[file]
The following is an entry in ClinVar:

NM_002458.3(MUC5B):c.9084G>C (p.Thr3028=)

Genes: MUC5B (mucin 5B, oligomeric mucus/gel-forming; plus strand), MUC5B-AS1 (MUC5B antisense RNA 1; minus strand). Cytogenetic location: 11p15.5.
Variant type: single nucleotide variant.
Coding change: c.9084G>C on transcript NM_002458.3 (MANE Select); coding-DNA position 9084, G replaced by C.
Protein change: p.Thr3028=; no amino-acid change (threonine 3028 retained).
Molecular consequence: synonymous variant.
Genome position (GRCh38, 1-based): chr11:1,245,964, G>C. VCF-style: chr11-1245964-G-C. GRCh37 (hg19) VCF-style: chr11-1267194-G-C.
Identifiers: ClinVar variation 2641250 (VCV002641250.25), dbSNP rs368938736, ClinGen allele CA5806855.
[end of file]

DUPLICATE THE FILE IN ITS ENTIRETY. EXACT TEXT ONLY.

The following is an entry in ClinVar:

NM_002458.3(MUC5B):c.9084G>C (p.Thr3028=)

Genes: MUC5B (mucin 5B, oligomeric mucus/gel-forming; plus strand), MUC5B-AS1 (MUC5B antisense RNA 1; minus strand). Cytogenetic location: 11p15.5.
Variant type: single nucleotide variant.
Coding change: c.9084G>C on transcript NM_002458.3 (MANE Select); coding-DNA position 9084, G replaced by C.
Protein change: p.Thr3028=; no amino-acid change (threonine 3028 retained).
Molecular consequence: synonymous variant.
Genome position (GRCh38, 1-based): chr11:1,245,964, G>C. VCF-style: chr11-1245964-G-C. GRCh37 (hg19) VCF-style: chr11-1267194-G-C.
Identifiers: ClinVar variation 2641250 (VCV002641250.25), dbSNP rs368938736, ClinGen allele CA5806855.